Miles with the Giant Marathon 2011
By Doug Diaczuk
Special to the Chronicle Journal
Loose laces lose races; That may be this year’s lesson for last year’s winner of the Miles with the Giant marathon.
Nearly 800 athletes from near and far came to the second annual Thunder Bay Marathon: Miles with the Giant held Sunday. The top two spots in the full marathon were won by the same Kenyan duo that finished on top last year, but in reverse order.
Gilbert Kiptoo placed first with a time of 2:26:25, beating both his time last year of 2:30:20 and last year’s winning time of 2:29:03. That time was set by Philip Kipchumba, who placed second this year with a time of 2:27:50.
Kiptoo said the race went well, even though it was a little colder towards the end of the race.
“It slows us because we are used to warm weather,” he said after the race.
Kiptoo added that Kipchumba was supposed to win the Thunder Bay Marathon and defend his title, but an equipment problem forced Kipchumba to fall back.
“Me and Philip normally run a friendly race,” Kiptoo said. “This year Philip was supposed to win but on the way he didn’t tie the shoe well and he had to tie them on the way so that’s why he dropped from first place. We normally run a very good race and a friendly race.”
Kipchumba explained that his shoelaces came untied twice during the race and the cold didn’t help matters either.
“It was cold for me to tie so I had a lot of trouble tying,” he said.
In May, Kiptoo also won Thunder Bay’s 10 Mile Road Race for the second year in a row and he and Kipchumba are pleased with their results during the marathon. The money they earn from participating in races across Canada is sent back in support of children in Kenya. Kiptoo said that some people from Thunder Bay recently visited their village and they realized just how many orphan children there are in the village.
“The Thunder Bay community has been supporting us a lot,” he said.
Northwestern Ontario runners came out strong in the half marathon and full marathon as well. Eight of the top ten finishers in the full marathon were from the Thunder Bay area, with Nicola Wilberforce finishing in the top spot for the women and fifth place overall in the full marathon with a time of 2:59:55. Wilberforce said she is excited with her performance, and even a little surprised.
“I wasn’t expecting it this year,” she said. “I knew there was a top girl coming up from Toronto and I knew she was faster than me.”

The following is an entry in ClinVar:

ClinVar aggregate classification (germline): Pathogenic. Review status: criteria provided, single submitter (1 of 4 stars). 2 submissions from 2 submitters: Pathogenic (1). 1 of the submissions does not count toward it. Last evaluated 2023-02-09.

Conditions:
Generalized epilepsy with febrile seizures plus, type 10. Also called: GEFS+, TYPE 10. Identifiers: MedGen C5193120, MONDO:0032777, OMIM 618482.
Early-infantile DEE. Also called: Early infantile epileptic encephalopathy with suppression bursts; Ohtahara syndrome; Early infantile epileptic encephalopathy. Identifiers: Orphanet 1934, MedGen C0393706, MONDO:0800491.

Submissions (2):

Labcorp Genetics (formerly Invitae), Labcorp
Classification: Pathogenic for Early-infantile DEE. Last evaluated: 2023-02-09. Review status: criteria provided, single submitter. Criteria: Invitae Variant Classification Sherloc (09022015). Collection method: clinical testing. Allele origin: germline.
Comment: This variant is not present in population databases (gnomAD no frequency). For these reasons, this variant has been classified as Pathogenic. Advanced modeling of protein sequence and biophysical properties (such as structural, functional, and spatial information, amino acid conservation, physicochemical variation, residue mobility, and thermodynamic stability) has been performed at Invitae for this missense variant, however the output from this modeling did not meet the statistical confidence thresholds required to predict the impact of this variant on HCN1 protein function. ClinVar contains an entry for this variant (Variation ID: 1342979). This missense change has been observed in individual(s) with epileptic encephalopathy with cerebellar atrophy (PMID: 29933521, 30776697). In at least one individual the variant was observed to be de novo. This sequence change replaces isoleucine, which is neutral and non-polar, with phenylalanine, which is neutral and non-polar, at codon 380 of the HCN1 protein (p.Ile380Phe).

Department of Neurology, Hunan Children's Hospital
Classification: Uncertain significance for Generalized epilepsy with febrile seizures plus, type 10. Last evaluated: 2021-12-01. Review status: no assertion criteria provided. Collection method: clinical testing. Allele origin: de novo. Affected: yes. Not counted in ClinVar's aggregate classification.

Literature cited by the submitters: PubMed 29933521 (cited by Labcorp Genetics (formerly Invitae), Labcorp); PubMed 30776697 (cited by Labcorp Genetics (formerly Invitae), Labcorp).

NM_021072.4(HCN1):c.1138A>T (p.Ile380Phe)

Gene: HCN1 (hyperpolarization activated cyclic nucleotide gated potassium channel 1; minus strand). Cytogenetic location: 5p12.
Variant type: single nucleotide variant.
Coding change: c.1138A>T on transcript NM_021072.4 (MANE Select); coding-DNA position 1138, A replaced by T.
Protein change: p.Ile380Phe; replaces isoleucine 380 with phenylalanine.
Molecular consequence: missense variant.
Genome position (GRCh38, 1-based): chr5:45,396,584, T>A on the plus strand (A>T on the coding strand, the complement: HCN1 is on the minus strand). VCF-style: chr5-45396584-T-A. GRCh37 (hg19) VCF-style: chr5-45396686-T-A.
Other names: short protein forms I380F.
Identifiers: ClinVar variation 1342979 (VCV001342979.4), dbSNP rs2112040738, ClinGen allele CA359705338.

For Wilberforce, finishing strong in the Thunder Bay Marathon is always an exciting time.
“I think because I’m from Thunder Bay and all the home town people cheering, it’s really nice to win here,” she said.
Taking third place overall in the full marathon was Kakabeka Falls runner, Scott Wiebe, who finished with a time of 2:59:04.
“It’s pretty incredible,” he said. “I’ve been training on my lunch hours and I haven’t been expecting this.”
Wiebe ran the marathon last year and has only been running competitively since last January.
“Last year was my first marathon ever,” he said. “I ran this marathon last year and I had to walk. It’s unbelievable. I had no idea I could actually run the whole thing.”
Finishing first in the half marathon was Superior, Wis., runner John Heitzman with a time of 1:09:19. Second place went to Corey Gallagher of Winnipeg with a time of 1:12:36 and Thunder Bay’s own Paul Carr finished third with a time of 1:13:13.
Barry Streib, president of the Thunder Bay Marathon, said everyone was enthusiastically waiting on the start line for the race and he’s happy to see everything go off without a hitch.
While runner registration was slightly down compared to last year, Streib said he’s not going to worry about that and he is confident the race will continue to grow and get better.
“Our intent is to grow this into a major event,” he said. “We’re hoping three, four, five years from now we’re getting maybe 4,000 or 5,000 runners coming into our community. We know what the benefits of that are to Thunder Bay and the region. It allows us to give back to the community as well and allows our charities to get more involved as well.”